Some of the most iconic watches ever created sit within this cohort, the Audemars Piguet Royal Oak on the sporty side, the Jaeger-LeCoultre Reverso on the dress side, and perhaps the best known of them all, the Rolex Daytona. Interestingly enough though, if you were deciding to take the leap and get your hands on a brand new steel Daytona, at retail price, you will find it nigh on impossible to get one straightaway. The waiting list is something like eight years, such is the demand of the flagship design of world’s most recognisable brand. Also in this category are other well-known brands including IWC, Panerai, Bulgari and Montblanc, who all have the in-house design and craft acumen to create watches to appeal to each end of the spectrum. If complications aren’t involved, what you will see are rehashes of older designs, but with innovative changes such as thinner, thus more comfortable, movements (a watch’s working mechanism) and enhanced designs on the dials. Much in the same way that car-brands evolve old designs, each year revealing a new aspect to tempt the discerning buyer.

    Pick of the bunch: Girard Perregaux 1966. The ultimate statesman’s watch, not many people have heard of Girard-Perregaux, but collectors and watch journalists alike are pretty much unanimous in their praise for it.

    The back of a Patek Philippe watch displayed in a mirror

    Entry level (£1,000 – £5,000)

    Dismiss this category at your peril. Some of the best watches on the market sit in this price range. Perhaps you are thinking ‘this is more digestable’, and yes perhaps it’s easier to get your head around not spending the same on your watch as you did on your car, but you can nevertheless wade through enormous amounts of watches that take your fancy. There will be brands you have heard of including Omega, whose heritage is far cooler than all of that James Bond product placement would suggest (astronauts on Apollo 13 used their Speedmasters to re-enter the earth’s atmosphere without combusting). One of the great iconic designs, the dressy yin to the Daytona’s sporty yang, is the Cartier Tank, and though Cartier’s watches can find a home in all these three categories, you can get a Tank Solo for less than £3,000, so I thought I’d save them for here. Other brands to consider include Oris, Rado, Longines and Raymond Weil.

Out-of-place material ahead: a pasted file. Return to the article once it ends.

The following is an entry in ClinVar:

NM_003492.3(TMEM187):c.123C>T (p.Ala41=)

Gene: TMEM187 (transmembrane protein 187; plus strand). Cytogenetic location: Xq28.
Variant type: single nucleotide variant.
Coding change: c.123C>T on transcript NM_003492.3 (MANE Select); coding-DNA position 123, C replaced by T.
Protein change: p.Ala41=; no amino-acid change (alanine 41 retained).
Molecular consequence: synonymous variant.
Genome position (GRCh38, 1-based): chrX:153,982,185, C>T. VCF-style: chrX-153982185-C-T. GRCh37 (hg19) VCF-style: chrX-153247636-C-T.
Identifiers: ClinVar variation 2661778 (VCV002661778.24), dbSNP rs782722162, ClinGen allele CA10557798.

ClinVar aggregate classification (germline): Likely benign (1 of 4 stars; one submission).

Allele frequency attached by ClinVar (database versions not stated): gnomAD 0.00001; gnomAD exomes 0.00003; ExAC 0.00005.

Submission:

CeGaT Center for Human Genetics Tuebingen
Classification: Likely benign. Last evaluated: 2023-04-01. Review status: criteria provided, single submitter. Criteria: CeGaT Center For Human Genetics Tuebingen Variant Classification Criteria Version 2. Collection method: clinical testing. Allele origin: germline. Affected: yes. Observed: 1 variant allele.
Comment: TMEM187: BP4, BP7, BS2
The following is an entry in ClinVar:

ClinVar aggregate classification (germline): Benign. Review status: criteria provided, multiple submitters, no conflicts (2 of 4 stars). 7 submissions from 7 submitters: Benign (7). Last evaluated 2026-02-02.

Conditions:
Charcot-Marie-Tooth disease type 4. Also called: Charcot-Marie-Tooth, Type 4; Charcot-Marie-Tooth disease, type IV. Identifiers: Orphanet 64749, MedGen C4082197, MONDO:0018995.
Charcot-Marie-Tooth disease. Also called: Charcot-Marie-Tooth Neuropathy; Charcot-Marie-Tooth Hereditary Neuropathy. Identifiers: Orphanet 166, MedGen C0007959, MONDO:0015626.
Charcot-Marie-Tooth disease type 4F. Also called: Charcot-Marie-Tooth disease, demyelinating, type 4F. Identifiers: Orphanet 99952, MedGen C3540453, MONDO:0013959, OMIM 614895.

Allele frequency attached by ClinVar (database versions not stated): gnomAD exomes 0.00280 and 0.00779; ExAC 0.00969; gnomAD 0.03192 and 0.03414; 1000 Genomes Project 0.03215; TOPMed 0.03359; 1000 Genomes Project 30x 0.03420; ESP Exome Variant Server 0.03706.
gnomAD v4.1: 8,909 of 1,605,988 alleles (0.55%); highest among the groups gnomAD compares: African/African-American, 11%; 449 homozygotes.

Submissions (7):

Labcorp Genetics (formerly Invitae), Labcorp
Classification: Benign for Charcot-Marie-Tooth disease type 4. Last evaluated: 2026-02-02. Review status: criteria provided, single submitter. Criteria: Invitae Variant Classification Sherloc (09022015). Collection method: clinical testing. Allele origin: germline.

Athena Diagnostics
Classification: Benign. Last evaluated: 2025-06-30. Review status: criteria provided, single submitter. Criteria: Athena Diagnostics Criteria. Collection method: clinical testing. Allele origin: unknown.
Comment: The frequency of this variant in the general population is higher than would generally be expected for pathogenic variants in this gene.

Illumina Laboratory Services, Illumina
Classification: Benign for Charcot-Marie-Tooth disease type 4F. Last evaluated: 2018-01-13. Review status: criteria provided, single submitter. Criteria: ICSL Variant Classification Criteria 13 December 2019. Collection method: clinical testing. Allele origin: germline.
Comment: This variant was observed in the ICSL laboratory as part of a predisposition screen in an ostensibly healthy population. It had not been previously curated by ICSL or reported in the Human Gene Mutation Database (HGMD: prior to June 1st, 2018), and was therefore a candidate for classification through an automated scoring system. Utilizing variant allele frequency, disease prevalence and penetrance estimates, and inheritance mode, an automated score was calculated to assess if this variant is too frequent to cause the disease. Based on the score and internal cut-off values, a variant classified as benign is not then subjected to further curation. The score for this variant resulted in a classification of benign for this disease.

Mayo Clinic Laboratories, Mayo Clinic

Perhaps the sportier watches have a heavier presence in this price range, but they all make valiant attempts to not alienate a formal-leaning watch buyer. Grand Seiko and Tudor are excellent examples of this. The former has a classic, simple design that plants its feet firmly in both territories, with a sporty steel bracelet clasping the striking, clean aspects of the dial, and Tudor have struck gold with their Black Bay, a watch that has military heritage and is a fantastically versatile model, with new colours (bronze, black, Harrods green) every so often to great fanfare and, most importantly, high demand.

    Pick of the Bunch: Bell and Ross Bellytanker – only 500 of these were made but for around £3,500, you can get this incredibly well-designed watch with a fantastic backstory to boot – it’s design is inspired by the hot rods made from repurposed drop tanks on the underside of planes in World War II.

    A shopper peruses the window display through the Christmas themed window displays of a vintage watch dealer in Burlington Arcade

    Second hand

    Used watch purchases can be a very dangerous game to play, as there are so many unreliable sources to go through, with forgeries becoming harder to spot. I just want to keep this simple and say that if you go to any of the watch dealers in Burlington Arcade, such as David Duggan, or more specialised rare watch dealers including Watch Club in Royal Arcade, you are in safe hands. Online is becoming safer and less of a minefield, but perhaps like me you don’t like giving someone money without having the thing you bought. Don’t write off horological e-commerce yet, though.


    There is always a nicer watch. You have to make sure when you buy a watch that you have done all the window shopping you need to do. Imagine spending (for the sake of argument) £8,000 on a watch, only to pass another shop and see a watch you prefer even more for the same price. The sheer volume of brands available is a bit painful to get your head around, but the effort is worth it to get something that you will always regard as special.

    My father-in-law collects vintage cars, and he says that the value is always in the paperwork, not in the car. Similar can be said for watches. If the box and the paperwork and service history is all there, then you can proceed with a certain amount of confidence. By the same token, when you buy a watch, never ever throw away the packaging.

    Indicator of quality

    Poinçon de Geneve: A small seal, often visible on the rotor at the reverse of the watch. It is the official seal of approval of the watchmaking school of Geneva and carries a legal guarantee. Not all watches carry this seal but its presence will be a good guide to quality if you aren’t sure.

    Tom Chamberlin  is editor of The Rake magazine